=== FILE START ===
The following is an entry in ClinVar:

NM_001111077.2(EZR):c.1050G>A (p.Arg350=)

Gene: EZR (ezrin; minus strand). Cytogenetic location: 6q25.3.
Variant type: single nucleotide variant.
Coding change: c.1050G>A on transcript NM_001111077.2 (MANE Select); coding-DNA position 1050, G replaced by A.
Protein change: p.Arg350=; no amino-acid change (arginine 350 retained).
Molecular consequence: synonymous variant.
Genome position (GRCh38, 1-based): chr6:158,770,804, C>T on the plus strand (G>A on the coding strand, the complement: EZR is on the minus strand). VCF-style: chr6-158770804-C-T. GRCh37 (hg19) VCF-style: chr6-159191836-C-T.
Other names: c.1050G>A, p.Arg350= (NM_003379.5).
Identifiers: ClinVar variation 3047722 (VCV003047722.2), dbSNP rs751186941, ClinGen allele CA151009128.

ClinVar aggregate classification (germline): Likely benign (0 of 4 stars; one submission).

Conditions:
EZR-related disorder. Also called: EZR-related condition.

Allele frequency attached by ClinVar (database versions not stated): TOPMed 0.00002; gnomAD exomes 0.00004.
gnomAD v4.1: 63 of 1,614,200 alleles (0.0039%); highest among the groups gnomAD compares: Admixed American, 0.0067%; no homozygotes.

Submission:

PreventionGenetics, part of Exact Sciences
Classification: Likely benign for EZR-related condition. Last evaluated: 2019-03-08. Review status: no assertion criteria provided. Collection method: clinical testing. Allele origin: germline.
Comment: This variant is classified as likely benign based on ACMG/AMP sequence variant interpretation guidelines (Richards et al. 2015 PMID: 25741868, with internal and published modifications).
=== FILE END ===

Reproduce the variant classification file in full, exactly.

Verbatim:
The following is an entry in ClinVar:

NM_001111077.2(EZR):c.1050G>A (p.Arg350=)

Gene: EZR (ezrin; minus strand). Cytogenetic location: 6q25.3.
Variant type: single nucleotide variant.
Coding change: c.1050G>A on transcript NM_001111077.2 (MANE Select); coding-DNA position 1050, G replaced by A.
Protein change: p.Arg350=; no amino-acid change (arginine 350 retained).
Molecular consequence: synonymous variant.
Genome position (GRCh38, 1-based): chr6:158,770,804, C>T on the plus strand (G>A on the coding strand, the complement: EZR is on the minus strand). VCF-style: chr6-158770804-C-T. GRCh37 (hg19) VCF-style: chr6-159191836-C-T.
Other names: c.1050G>A, p.Arg350= (NM_003379.5).
Identifiers: ClinVar variation 3047722 (VCV003047722.2), dbSNP rs751186941, ClinGen allele CA151009128.

ClinVar aggregate classification (germline): Likely benign (0 of 4 stars; one submission).

Conditions:
EZR-related disorder. Also called: EZR-related condition.

Allele frequency attached by ClinVar (database versions not stated): TOPMed 0.00002; gnomAD exomes 0.00004.
gnomAD v4.1: 63 of 1,614,200 alleles (0.0039%); highest among the groups gnomAD compares: Admixed American, 0.0067%; no homozygotes.

Submission:

PreventionGenetics, part of Exact Sciences
Classification: Likely benign for EZR-related condition. Last evaluated: 2019-03-08. Review status: no assertion criteria provided. Collection method: clinical testing. Allele origin: germline.
Comment: This variant is classified as likely benign based on ACMG/AMP sequence variant interpretation guidelines (Richards et al. 2015 PMID: 25741868, with internal and published modifications).